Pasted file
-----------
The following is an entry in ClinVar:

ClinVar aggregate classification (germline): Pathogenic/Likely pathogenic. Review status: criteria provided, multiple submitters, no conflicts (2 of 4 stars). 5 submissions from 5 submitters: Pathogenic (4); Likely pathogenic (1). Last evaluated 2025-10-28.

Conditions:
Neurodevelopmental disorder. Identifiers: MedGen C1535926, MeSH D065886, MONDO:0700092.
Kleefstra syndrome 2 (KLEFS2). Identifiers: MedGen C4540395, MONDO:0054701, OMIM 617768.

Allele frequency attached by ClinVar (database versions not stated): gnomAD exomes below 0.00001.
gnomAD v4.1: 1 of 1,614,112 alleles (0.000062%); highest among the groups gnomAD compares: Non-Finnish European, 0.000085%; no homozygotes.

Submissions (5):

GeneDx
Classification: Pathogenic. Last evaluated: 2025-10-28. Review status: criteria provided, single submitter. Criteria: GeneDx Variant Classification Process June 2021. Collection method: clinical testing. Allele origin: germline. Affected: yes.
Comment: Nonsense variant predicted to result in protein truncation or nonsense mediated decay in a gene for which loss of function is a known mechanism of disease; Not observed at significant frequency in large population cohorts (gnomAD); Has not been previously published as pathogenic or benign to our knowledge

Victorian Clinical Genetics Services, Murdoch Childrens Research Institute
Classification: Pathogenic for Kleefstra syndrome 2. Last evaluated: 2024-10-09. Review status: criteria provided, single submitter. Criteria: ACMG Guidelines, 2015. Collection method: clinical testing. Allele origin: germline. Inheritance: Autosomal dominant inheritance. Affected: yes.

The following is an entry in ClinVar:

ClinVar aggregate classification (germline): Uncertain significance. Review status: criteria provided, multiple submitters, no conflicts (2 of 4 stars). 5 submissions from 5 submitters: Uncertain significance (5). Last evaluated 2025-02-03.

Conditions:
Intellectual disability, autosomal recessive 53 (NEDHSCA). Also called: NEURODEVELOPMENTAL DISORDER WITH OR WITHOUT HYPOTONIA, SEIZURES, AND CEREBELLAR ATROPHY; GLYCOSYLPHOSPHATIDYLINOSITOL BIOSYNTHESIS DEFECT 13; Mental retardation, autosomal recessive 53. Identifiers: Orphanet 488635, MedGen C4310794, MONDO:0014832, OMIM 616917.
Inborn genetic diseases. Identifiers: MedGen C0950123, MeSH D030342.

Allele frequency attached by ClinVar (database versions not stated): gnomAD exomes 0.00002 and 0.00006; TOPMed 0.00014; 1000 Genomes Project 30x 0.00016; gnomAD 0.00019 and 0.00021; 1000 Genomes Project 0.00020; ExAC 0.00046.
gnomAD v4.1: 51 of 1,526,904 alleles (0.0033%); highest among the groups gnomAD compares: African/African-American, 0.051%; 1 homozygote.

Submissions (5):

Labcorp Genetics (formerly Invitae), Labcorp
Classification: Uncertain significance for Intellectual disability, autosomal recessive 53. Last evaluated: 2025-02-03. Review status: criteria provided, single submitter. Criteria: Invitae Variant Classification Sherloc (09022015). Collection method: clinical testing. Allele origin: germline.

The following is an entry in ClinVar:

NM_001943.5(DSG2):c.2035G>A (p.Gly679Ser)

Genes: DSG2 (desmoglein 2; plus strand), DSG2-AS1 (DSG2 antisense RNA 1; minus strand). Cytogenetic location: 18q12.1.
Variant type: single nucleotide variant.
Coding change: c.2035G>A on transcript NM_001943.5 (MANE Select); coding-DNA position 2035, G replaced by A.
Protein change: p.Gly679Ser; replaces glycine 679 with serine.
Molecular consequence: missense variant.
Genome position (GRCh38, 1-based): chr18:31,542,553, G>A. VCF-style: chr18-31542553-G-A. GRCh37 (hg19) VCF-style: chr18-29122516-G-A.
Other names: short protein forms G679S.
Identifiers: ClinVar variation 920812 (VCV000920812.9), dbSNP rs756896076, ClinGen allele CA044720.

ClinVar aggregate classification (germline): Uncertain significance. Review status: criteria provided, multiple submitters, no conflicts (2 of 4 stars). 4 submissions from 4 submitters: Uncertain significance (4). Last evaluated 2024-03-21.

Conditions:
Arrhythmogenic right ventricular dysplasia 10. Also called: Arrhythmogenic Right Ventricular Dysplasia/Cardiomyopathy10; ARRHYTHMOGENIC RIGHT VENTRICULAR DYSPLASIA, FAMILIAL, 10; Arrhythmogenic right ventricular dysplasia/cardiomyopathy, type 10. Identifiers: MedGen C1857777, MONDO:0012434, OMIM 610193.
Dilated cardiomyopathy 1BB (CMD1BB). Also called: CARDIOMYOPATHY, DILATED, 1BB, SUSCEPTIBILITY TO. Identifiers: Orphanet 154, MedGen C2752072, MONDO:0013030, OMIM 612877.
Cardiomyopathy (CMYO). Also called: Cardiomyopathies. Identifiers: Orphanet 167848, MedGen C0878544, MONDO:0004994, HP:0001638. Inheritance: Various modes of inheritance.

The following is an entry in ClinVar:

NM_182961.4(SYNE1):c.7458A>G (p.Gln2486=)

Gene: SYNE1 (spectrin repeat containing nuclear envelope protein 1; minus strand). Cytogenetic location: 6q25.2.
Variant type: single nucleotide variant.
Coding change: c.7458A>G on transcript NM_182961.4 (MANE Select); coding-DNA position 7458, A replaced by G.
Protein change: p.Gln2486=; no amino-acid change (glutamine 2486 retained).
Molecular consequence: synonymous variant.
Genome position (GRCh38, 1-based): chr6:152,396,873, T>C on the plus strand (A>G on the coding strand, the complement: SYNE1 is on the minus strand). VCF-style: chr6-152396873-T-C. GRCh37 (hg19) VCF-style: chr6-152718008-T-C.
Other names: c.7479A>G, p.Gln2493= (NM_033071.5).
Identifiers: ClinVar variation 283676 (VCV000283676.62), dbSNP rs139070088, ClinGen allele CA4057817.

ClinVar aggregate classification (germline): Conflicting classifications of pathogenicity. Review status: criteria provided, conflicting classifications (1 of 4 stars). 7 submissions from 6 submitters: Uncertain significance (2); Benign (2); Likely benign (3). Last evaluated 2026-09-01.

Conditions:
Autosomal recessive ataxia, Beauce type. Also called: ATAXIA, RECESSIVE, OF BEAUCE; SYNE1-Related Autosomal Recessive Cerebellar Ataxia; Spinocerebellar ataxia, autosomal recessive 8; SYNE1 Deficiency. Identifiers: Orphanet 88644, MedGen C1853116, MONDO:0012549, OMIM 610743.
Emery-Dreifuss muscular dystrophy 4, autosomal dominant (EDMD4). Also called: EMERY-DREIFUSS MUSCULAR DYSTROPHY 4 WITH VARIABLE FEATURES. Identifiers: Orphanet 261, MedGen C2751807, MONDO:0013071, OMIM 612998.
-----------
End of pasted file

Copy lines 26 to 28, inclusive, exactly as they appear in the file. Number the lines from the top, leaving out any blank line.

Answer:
Genes: DSG2 (desmoglein 2; plus strand), DSG2-AS1 (DSG2 antisense RNA 1; minus strand). Cytogenetic location: 18q12.1.
Variant type: single nucleotide variant.
Coding change: c.2035G>A on transcript NM_001943.5 (MANE Select); coding-DNA position 2035, G replaced by A.